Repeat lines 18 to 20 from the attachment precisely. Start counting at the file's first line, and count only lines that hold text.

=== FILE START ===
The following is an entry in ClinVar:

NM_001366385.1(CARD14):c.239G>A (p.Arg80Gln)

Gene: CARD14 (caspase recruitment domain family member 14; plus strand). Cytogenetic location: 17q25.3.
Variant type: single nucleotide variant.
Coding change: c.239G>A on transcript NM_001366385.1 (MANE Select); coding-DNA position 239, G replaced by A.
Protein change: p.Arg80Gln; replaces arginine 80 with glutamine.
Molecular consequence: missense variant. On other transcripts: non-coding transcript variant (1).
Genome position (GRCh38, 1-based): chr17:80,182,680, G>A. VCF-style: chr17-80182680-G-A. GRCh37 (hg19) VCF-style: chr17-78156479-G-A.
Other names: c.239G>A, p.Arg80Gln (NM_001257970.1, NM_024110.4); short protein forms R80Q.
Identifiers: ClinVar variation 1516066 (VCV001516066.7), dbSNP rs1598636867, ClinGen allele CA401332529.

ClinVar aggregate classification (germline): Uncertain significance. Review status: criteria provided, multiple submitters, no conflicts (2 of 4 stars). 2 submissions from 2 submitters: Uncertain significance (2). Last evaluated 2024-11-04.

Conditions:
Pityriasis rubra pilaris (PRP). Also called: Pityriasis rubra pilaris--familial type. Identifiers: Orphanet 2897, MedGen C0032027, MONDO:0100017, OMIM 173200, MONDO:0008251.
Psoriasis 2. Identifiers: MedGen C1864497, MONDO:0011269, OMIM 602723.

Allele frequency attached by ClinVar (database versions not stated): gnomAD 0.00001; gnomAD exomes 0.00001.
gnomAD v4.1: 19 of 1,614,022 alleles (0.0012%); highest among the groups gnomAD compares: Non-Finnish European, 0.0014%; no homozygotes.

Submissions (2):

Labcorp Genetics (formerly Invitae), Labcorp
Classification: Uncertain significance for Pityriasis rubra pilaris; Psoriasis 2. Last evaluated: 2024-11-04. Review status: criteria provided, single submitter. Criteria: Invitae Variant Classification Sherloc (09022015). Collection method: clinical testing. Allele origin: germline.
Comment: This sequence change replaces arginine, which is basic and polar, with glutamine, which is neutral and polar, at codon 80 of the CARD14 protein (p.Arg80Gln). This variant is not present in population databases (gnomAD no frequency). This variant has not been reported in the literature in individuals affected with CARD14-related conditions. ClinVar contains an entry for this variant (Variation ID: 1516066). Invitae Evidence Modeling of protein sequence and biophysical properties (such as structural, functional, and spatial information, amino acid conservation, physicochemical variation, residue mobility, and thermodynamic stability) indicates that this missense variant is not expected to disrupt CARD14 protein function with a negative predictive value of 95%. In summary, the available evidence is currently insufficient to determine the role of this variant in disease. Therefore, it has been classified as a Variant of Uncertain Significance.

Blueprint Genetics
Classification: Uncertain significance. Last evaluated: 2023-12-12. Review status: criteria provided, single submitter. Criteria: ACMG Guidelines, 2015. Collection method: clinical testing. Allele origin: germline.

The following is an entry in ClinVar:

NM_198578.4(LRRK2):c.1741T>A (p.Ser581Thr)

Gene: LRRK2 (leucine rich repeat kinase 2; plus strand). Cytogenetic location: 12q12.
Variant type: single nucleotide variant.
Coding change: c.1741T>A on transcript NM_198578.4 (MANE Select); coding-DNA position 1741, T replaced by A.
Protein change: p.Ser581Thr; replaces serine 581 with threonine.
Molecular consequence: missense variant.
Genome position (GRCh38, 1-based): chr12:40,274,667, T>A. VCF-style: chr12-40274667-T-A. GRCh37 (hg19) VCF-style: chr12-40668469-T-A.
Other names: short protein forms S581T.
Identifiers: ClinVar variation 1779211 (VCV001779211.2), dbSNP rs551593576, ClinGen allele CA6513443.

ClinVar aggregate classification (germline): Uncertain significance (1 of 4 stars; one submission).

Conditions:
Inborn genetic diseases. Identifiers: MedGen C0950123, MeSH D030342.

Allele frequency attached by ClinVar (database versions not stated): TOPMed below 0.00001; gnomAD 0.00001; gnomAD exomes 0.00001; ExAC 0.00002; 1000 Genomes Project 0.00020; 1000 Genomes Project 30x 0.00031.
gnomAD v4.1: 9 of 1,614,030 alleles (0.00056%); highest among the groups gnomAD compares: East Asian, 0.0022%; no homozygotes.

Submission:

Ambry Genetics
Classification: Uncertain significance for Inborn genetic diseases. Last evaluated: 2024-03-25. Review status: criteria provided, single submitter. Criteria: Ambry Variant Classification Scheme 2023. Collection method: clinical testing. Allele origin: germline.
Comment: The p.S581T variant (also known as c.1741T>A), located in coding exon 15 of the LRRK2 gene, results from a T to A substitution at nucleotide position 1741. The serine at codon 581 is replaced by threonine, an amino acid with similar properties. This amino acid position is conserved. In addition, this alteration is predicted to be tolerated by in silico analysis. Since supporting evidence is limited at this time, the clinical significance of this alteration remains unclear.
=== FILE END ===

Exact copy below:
Labcorp Genetics (formerly Invitae), Labcorp
Classification: Uncertain significance for Pityriasis rubra pilaris; Psoriasis 2. Last evaluated: 2024-11-04. Review status: criteria provided, single submitter. Criteria: Invitae Variant Classification Sherloc (09022015). Collection method: clinical testing. Allele origin: germline.
Comment: This sequence change replaces arginine, which is basic and polar, with glutamine, which is neutral and polar, at codon 80 of the CARD14 protein (p.Arg80Gln). This variant is not present in population databases (gnomAD no frequency). This variant has not been reported in the literature in individuals affected with CARD14-related conditions. ClinVar contains an entry for this variant (Variation ID: 1516066). Invitae Evidence Modeling of protein sequence and biophysical properties (such as structural, functional, and spatial information, amino acid conservation, physicochemical variation, residue mobility, and thermodynamic stability) indicates that this missense variant is not expected to disrupt CARD14 protein function with a negative predictive value of 95%. In summary, the available evidence is currently insufficient to determine the role of this variant in disease. Therefore, it has been classified as a Variant of Uncertain Significance.